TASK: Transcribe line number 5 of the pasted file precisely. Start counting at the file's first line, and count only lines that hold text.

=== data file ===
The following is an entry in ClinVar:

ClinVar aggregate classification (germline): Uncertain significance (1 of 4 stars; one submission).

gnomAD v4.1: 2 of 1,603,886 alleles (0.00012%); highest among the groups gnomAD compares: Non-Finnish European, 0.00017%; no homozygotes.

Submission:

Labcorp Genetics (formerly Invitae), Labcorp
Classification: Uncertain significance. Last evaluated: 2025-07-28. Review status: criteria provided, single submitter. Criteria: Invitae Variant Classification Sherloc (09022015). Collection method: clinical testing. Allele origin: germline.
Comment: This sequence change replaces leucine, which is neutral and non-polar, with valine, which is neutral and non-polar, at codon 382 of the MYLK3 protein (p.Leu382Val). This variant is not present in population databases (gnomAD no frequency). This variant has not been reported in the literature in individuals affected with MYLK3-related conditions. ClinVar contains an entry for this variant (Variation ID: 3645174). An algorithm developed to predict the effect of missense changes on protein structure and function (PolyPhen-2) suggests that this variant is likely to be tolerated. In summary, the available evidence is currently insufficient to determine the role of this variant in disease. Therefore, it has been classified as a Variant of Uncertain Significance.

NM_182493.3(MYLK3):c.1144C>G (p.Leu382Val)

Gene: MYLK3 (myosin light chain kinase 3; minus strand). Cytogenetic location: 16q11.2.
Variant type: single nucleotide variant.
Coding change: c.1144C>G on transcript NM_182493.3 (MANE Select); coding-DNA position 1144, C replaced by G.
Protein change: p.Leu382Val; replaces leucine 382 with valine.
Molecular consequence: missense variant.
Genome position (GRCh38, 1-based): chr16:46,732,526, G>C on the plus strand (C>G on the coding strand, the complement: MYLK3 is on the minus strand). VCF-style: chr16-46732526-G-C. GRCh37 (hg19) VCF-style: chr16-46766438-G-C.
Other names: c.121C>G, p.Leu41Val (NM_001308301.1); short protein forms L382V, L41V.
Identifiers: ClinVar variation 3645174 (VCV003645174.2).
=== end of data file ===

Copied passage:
Labcorp Genetics (formerly Invitae), Labcorp